5 Ways to Cope With Common Running Injuries

First, let's dispel two myths. New research reveals that running isn't bad for your knees and won't give you a heart attack. Use this guide to diagnose regular injuries and run pain-free.

1. Achilles Tendinitis

The Problem: Your Achilles tendons tense and extend with each stride. Weak calves strain them.

The Big Risk: Running uphill increases the load on your calves and Achilles, says Bryan Heiderscheit, P.T., Ph.D., of the University of Wisconsin sports medicine center.

The Fix: Do calf raises: Balance on a step on your right foot so your heel hangs off it; raise your left foot behind you. Rise onto your toes; then lower your heel as far as you can. Do 2 sets of 10 to 15 reps with each leg twice a week.

MoreUnderstanding Tendon Injuries

2. Iliotibial Band Syndrome

The Problem: The IT band is a fibrous tissue on the outside of your thigh that stabilizes your knees and hips. If your hips and knees twist too much, the IT band rubs your lateral femoral condyle, a prominent part of your thigh bone, causing pain on the outside of your knee.

The Big Risk: A long stride increases force on your knees and IT bands.

The Fix: To shorten your stride, boost your step rate by 5 to 10 percent, Heiderscheit says. Try to avoid landing hard on your heel, and keep your knee flexed about 20 degrees. Have a friend take video of you so you can check your form. Find out the real reason you're hurting by taking note of the hidden cause of your pain.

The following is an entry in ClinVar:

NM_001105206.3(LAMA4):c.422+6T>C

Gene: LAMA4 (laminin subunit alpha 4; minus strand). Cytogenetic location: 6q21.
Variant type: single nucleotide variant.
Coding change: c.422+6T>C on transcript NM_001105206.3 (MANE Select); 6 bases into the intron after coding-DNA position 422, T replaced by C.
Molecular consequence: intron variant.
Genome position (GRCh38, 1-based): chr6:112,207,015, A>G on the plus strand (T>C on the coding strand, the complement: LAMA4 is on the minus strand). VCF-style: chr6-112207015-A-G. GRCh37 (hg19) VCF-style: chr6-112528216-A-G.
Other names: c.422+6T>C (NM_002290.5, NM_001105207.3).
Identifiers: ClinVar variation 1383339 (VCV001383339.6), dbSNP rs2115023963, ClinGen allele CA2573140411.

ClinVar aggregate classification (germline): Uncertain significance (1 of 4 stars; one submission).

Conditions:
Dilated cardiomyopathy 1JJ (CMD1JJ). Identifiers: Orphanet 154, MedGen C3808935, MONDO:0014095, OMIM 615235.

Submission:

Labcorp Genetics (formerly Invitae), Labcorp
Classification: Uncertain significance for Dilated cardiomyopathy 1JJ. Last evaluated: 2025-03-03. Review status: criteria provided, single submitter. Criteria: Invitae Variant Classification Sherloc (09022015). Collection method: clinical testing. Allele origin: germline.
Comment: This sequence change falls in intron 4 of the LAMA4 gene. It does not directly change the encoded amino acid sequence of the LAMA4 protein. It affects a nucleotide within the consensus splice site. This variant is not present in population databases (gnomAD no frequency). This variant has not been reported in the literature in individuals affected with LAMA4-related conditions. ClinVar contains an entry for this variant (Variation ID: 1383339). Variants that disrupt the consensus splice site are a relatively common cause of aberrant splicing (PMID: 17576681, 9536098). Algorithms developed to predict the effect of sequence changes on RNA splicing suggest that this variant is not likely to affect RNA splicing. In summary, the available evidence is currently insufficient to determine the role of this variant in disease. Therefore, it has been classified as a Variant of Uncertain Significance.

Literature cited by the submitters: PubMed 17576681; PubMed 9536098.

More: How to Prevent and Treat Common Running Injuries

3. Shinsplints

The Problem: You feel pain and soreness because your tibialis posterior muscle is pulling away from your shin bone. This muscle works with a larger calf muscle, your soleus, says Reed Ferber, Ph.D., director of the running injury clinic at the University of Calgary. "Your tibialis posterior is overworked and has to pull more of its weight," Ferber says.

The Big Risk: Weak muscles can expose you if you're new to running or returning after a hiatus.

The Fix: Strengthen your tibialis posterior and soleus muscles with calf raises. Also try seated ankle invertors: Sit with your leg straight and loop a resistance band around your foot. Making sure your leg doesn't rotate, pull the top of your foot inward for 2 seconds, and release for 2 seconds. That's 1 rep. Do 1 set of 10 reps a day, working up to 3 sets a day. (Another suggestion: You can also Fix Your Health with Massage, which is a proven health and mood treatment.)

More: 7 Tips to Beat Shin Splints

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